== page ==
Have you ever traveled on a public transport vehicle where everyone aboard seemed to be neighbors though they were all perfect strangers? Discover what it’s like to travel in the Philippines in style and sit back and have a great conversation with someone who could become a great friend.
Jeepneys still remain the main method of transportation in the Philippines. They are found literally everywhere. Whether you are in the huge cities of Manila, Cebu, Davao, Baguio, and Olongapo or maybe in some backwater town somewhere on the Islands of Luzon, Mindanao or Visayas, you’ll be surprised to find a jeepney speeding along the streets or trudging along dusty rugged trails. It is still the most practical and the cheapest way to travel in the Philippines.
In the mid-1940’s, at the end of World War II, the jeepneys were first created from surplus Willy’s Jeeps. The rear section was opened to fit a cab and an open entrance to the back, then benches were attached to the sides with comfortable back supports and an open frame window to let one have a whiff of the cool breeze.
Round bars were attached, running all around the body from which passengers can hold on to when getting on or getting off. At first canvas tops were used as a roof, but as time went on the canvas roof was replaced by metal — to ward off the sun in summer and the rain during the cold rainy season. Bright colors soon replaced the olive-drab colors, and an array of artwork was painted on the whole vehicle.
To top it all off, elaborate hood ornaments were added – sometimes a horse, sometimes even four horses would be on the hood, or even a huge trumpet-like horn to bellow out a roar to the public to announce the vehicle’s arrival. All this was done to attract would-be passengers and provide a unique travel experience in the Philippines.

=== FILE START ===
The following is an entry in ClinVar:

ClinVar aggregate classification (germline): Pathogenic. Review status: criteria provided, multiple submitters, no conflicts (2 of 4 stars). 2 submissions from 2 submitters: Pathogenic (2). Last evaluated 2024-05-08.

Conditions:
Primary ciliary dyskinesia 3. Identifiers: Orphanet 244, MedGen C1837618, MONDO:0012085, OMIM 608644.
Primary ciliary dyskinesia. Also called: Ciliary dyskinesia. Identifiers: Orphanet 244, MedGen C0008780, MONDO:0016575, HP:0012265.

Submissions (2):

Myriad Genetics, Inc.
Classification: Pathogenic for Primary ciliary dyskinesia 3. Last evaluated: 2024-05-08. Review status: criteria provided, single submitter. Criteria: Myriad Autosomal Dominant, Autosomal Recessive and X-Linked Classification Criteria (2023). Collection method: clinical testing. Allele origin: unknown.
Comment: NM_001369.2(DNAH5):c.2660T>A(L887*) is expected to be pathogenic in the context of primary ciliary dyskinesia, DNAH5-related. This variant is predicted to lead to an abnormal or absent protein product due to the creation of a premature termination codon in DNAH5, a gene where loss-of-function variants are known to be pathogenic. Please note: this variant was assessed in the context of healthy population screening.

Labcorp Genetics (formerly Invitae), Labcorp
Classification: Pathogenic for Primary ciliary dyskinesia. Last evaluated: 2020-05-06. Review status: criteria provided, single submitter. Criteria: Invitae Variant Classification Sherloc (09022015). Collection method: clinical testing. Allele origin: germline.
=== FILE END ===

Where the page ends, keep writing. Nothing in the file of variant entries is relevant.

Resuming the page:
One might say that to travel in a jeepney is to take a taste of the Philippine culture. There is a distinct camaraderie that occurs only in this mode of travel.
Here are a few tips when on a jeepney:
First, when your in a jeepney, it is expected that when another passenger yells out to the driver and hands over his fare it is expected that those who are at arms length to grab the money and hand it to the driver or to pass it along. In this case the guy who paid the fare may have been too far back from the driver. The case is the same when the driver gives back change.
Second, casual conversations also take place inside a jeepney. People sometimes ask where another passenger is going or where he’s been, not necessarily that they want to know, but it is just a uniquely Filipino way to say hi. Drivers also might sometimes josh a passenger, and anyone also has a chance to get back at him. Just in case the driver can’t understand what a passenger was saying people along the line in the benches would help and try to explain. This also works vice-versa.
The culture in a jeepney is one where every passenger gets to help one another and sometimes make a total stranger a great friend. It is where one can share a ride with another and get a sample of that unique Filipino hospitality.
[Tags]Jeepney, Traveling, Philippines, Transport, Manila, Cebu, Davao, Baguio, Olongapo[/Tags]